Experts speculate that Pakistan’s interest in the FC-31 could also signal broader implications for the international market. As China develops both land and carrier versions of the FC-31, analysts foresee it becoming a cost-effective alternative to pricier options like the F-35, potentially challenging the dominance of the US aerospace industry and reshaping global strategic rivalries.

Adding complexity to the deal is China’s push for the WS-13 engine, previously rejected for the JF-17 but now under consideration for both the FC-31 and future JF-17 variants. Engine standardization could streamline logistical and maintenance processes for the PAF, further enhancing the appeal of the FC-31.

While negotiations continue, the success of the FC-31 acquisition and local production hinges on several factors, including the outcome of the WS-13 engine discussions. Pakistan’s pursuit of the FC-31 comes amidst its eagerness to replace its aging fleet, with previous attempts to upgrade its F-16s by the United States due to geopolitical pressures.

Amidst these developments, Pakistan previous interest in the Turkish-made Kaan fifth-generation fighter underscores its eagerness to replace its aging fleet. Despite previous attempts to secure upgrades for its F-16s from the United States, Pakistan’s quest for advanced aerial capabilities has led it to explore alternative avenues, with the FC-31 emerging as a promising contender in its pursuit of air superiority.

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Aviation

China’s Indigenous HH-100 UAS Successfully Completes First Flight

China’s Indigenous HH-100 UAS Successfully Completes First Flight

In a significant milestone for China’s aviation industry, the HH-100 aerial commercial unmanned transportation system successfully completed its maiden flight, as announced by the Aviation Industry Corporation of China (AVIC) on Wednesday.

The HH-100 demonstrator took to the skies for its inaugural flight at a general aviation airport in Xi’an, located in northwest China’s Shaanxi Province. This successful test was conducted by AVIC, China’s leading aircraft manufacturer, marking a pivotal step in the development of the country’s unmanned aerial vehicle (UAV) capabilities.

Developed independently by AVIC XAC Commercial Aircraft Co., Ltd., a subsidiary of AVIC based in Xi’an, the HH-100 consists of two main components: an unmanned aerial vehicle and a ground-based command-and-control station. This innovative system is designed to offer a cost-effective, high-payload solution for various transportation and logistical needs.

The HH-100 is notable for its low cost and large tonnage capabilities. With a designed maximum take-off weight of 2,000 kilograms and a payload capacity of 700 kilograms, it can transport approximately 4 cubic meters of cargo over a range of 520 kilometers. The drone’s maximum cruise speed is 300 kilometers per hour, and it can operate at altitudes up to 5,000 meters.

Primarily intended for feeder logistics, the HH-100 is also equipped to participate in a variety of other roles, including forest and grassland firefighting, fire monitoring, transportation and delivery of rescue materials, relay communication, and artificial rain enhancement. This versatility makes it a valuable asset in both commercial and emergency response operations.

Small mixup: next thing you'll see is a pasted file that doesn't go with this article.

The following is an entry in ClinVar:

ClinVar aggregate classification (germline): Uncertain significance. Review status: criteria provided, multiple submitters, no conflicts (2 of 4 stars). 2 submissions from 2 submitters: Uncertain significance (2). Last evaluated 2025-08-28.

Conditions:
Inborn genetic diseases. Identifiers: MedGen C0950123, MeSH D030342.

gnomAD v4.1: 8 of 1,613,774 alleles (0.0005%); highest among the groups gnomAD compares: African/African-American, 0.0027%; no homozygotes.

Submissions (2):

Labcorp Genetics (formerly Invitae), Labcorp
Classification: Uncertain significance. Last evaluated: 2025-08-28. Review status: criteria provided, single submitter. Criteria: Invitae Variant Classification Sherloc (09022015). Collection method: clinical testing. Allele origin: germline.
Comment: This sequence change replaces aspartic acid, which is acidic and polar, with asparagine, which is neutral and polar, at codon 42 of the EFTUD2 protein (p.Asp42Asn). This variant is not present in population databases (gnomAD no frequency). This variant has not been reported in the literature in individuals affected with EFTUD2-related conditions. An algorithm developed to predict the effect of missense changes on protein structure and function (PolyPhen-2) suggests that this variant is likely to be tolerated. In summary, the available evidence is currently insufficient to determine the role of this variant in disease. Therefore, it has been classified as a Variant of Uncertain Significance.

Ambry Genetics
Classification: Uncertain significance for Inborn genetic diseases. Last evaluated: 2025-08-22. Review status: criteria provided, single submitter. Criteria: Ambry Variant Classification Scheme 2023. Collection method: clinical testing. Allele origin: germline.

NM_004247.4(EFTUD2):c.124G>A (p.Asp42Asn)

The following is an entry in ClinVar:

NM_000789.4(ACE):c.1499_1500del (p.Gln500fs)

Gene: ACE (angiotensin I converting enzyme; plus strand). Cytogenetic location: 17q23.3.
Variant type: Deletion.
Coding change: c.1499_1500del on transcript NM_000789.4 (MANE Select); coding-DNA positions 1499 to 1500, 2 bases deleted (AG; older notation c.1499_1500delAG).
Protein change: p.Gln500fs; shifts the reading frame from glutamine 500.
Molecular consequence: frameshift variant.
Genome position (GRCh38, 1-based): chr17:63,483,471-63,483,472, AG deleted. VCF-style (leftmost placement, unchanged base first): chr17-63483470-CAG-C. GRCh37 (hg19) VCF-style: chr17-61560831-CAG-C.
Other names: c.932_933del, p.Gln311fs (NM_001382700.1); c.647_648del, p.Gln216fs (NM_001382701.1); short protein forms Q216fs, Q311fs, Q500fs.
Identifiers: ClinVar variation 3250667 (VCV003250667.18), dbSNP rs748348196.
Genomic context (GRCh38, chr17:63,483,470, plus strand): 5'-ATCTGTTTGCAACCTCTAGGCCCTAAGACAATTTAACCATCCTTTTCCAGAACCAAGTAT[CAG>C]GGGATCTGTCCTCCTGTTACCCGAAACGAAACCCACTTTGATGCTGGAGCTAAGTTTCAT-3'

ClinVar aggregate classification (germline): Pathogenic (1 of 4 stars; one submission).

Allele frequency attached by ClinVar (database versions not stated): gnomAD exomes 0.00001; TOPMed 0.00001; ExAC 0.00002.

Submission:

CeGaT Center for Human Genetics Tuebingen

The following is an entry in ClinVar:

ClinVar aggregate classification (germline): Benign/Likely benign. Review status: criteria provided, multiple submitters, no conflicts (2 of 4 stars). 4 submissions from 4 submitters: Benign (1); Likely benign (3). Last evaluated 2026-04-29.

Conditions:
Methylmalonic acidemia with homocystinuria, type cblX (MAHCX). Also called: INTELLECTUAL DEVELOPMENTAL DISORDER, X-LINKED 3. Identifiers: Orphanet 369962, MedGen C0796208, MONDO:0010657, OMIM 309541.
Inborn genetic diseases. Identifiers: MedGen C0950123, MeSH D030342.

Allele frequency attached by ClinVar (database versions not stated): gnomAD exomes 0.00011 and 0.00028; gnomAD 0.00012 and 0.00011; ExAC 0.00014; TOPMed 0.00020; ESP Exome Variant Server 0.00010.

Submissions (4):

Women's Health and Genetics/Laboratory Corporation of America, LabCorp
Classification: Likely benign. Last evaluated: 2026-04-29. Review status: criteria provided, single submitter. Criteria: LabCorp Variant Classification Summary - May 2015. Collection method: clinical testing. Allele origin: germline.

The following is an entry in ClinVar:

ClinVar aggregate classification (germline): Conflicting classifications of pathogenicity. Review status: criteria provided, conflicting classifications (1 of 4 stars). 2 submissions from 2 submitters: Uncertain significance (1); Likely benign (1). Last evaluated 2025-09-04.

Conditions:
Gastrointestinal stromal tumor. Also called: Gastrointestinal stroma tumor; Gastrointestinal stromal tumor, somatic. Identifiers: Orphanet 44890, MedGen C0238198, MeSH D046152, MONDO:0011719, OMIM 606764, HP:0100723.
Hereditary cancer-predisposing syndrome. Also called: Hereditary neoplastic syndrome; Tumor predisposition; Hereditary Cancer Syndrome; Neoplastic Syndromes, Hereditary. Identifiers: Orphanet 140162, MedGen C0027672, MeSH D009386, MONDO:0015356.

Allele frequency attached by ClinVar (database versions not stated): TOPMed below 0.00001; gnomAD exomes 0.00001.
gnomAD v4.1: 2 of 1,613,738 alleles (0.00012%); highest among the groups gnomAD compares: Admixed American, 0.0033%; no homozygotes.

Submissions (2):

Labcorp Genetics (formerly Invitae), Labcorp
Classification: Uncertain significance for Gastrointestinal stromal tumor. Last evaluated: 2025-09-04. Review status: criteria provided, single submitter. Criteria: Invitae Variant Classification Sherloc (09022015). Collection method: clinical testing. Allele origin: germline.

Looking ahead, AVIC plans to develop a series of products based on the HH-100 platform, with models capable of carrying 5 tons, 10 tons, and even larger payloads. These future developments aim to meet the growing demand for large-scale, intelligent, low-cost, and highly reliable unmanned cargo planes.

The HH-100’s successful first flight marks an important achievement for AVIC and China’s aviation sector, showcasing the potential of homegrown technology to advance the country’s capabilities in unmanned aerial transportation. With its impressive range of features and applications, the HH-100 is poised to play a significant role in enhancing air-ground transportation connectivity and addressing various logistical challenges in the region.

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Aviation

Russia’s Venture into Spare Parts Production for Western-Made Jets

Russia's Venture into Spare Parts Production for Western-Made Jets

In a strategic move to mitigate the challenges posed by the shortage of spare parts for foreign-made passenger aircraft, Russian carriers are charting a new course by turning to domestic alternatives. At the forefront of this shift are two groundbreaking projects unveiled at the St. Petersburg International Economic Forum on June 6.

Leading the charge is Protektor Group, a prominent Russian MRO provider, which has committed a substantial investment of RUB3.5 billion ($39 million) to establish a cutting-edge facility near Moscow Domodedovo airport.

This facility is slated to specialize in the production of spare parts tailored for Airbus A320 and Boeing 737 narrowbody jets, with operations expected to commence in 2026. With a projected workforce of 800 employees, the facility aims to address the pressing demand for critical components in the aviation sector.

This initiative aligns seamlessly with broader governmental endeavors outlined in June 2022, which envisioned the manufacture of 1,036 airplanes using solely Russian parts by 2030. Bolstering this ambition, the state allocated a substantial sum of 283 billion rubles (U.S. $3.1 billion) in January 2024 to propel the production of 609 aircraft, with a particular emphasis on medium-haul models.

Protektor’s trajectory towards this pivotal milestone has been marked by notable achievements, including receiving production organization approval from Rosaviatsia in 2024. Prior to this, the company had earned certification for the overhaul of landing gear for Boeing 737s, solidifying its position as a trusted entity in aircraft maintenance.

Beyond the realm of spare parts production, the Russian aviation industry is poised for a significant transformation as it gears up to redefine its identity. Sergey Chemezov, the head of Rostec, the state-owned conglomerate overseeing aerospace, engineering, and defense sectors, has unveiled ambitious plans to resurrect the renowned ‘Yakovlev‘ brand. This rebranding initiative extends across the spectrum of Russian-made airliners, signaling a new era of innovation and prominence.